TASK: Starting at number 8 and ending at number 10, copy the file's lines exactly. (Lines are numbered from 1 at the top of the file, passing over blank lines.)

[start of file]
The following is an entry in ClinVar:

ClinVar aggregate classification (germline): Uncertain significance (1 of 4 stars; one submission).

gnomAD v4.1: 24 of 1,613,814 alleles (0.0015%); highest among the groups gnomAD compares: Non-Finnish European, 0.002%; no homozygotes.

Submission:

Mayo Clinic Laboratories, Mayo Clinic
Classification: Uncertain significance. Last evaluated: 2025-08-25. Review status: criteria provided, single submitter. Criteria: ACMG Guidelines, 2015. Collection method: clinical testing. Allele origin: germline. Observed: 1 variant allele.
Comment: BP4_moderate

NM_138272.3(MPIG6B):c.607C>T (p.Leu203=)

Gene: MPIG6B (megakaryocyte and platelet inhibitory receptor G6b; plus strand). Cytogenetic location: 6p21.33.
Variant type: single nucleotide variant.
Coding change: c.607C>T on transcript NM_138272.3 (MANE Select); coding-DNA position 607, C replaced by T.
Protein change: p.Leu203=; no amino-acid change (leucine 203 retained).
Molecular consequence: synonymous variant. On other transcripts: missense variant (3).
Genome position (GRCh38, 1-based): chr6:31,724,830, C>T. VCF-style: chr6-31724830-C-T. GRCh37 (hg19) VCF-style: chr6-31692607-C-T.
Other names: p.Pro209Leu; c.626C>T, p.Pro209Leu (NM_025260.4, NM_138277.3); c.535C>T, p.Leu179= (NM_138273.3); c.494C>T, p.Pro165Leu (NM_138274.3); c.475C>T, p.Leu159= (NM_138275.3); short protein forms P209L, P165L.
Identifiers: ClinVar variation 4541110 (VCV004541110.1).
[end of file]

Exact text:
NM_138272.3(MPIG6B):c.607C>T (p.Leu203=)

Gene: MPIG6B (megakaryocyte and platelet inhibitory receptor G6b; plus strand). Cytogenetic location: 6p21.33.
Variant type: single nucleotide variant.